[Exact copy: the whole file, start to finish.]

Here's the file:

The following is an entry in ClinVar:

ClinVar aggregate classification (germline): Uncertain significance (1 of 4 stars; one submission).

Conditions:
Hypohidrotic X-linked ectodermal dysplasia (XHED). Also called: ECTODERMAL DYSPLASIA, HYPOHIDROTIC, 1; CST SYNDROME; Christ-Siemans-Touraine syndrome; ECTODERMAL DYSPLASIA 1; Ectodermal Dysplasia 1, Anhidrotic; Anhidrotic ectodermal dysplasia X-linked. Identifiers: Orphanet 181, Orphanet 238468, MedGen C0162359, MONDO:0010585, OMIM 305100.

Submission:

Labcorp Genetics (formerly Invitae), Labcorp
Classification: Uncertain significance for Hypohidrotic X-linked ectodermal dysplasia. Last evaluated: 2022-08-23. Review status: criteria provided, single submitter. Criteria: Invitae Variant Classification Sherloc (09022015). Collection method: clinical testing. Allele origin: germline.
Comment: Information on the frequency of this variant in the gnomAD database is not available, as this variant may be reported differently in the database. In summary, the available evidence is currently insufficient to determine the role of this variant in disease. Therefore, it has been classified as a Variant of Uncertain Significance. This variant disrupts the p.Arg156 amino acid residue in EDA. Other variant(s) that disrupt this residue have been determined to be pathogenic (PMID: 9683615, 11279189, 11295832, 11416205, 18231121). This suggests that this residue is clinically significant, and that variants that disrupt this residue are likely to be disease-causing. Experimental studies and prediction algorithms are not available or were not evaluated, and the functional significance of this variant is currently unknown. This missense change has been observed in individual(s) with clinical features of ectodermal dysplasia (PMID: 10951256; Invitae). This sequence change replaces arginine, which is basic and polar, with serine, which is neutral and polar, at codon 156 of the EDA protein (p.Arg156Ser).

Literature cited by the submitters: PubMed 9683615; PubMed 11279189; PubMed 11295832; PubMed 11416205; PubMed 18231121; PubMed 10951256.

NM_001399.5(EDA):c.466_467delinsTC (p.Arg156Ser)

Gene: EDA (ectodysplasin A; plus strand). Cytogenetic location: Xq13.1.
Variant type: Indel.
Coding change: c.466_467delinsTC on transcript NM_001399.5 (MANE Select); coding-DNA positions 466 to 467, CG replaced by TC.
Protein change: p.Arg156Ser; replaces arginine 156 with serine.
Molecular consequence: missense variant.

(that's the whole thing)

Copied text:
The following is an entry in ClinVar:

ClinVar aggregate classification (germline): Uncertain significance (1 of 4 stars; one submission).

Conditions:
Hypohidrotic X-linked ectodermal dysplasia (XHED). Also called: ECTODERMAL DYSPLASIA, HYPOHIDROTIC, 1; CST SYNDROME; Christ-Siemans-Touraine syndrome; ECTODERMAL DYSPLASIA 1; Ectodermal Dysplasia 1, Anhidrotic; Anhidrotic ectodermal dysplasia X-linked. Identifiers: Orphanet 181, Orphanet 238468, MedGen C0162359, MONDO:0010585, OMIM 305100.

Submission:

Labcorp Genetics (formerly Invitae), Labcorp
Classification: Uncertain significance for Hypohidrotic X-linked ectodermal dysplasia. Last evaluated: 2022-08-23. Review status: criteria provided, single submitter. Criteria: Invitae Variant Classification Sherloc (09022015). Collection method: clinical testing. Allele origin: germline.
Comment: Information on the frequency of this variant in the gnomAD database is not available, as this variant may be reported differently in the database. In summary, the available evidence is currently insufficient to determine the role of this variant in disease. Therefore, it has been classified as a Variant of Uncertain Significance. This variant disrupts the p.Arg156 amino acid residue in EDA. Other variant(s) that disrupt this residue have been determined to be pathogenic (PMID: 9683615, 11279189, 11295832, 11416205, 18231121). This suggests that this residue is clinically significant, and that variants that disrupt this residue are likely to be disease-causing. Experimental studies and prediction algorithms are not available or were not evaluated, and the functional significance of this variant is currently unknown. This missense change has been observed in individual(s) with clinical features of ectodermal dysplasia (PMID: 10951256; Invitae). This sequence change replaces arginine, which is basic and polar, with serine, which is neutral and polar, at codon 156 of the EDA protein (p.Arg156Ser).

Literature cited by the submitters: PubMed 9683615; PubMed 11279189; PubMed 11295832; PubMed 11416205; PubMed 18231121; PubMed 10951256.

NM_001399.5(EDA):c.466_467delinsTC (p.Arg156Ser)

Gene: EDA (ectodysplasin A; plus strand). Cytogenetic location: Xq13.1.
Variant type: Indel.
Coding change: c.466_467delinsTC on transcript NM_001399.5 (MANE Select); coding-DNA positions 466 to 467, CG replaced by TC.
Protein change: p.Arg156Ser; replaces arginine 156 with serine.
Molecular consequence: missense variant.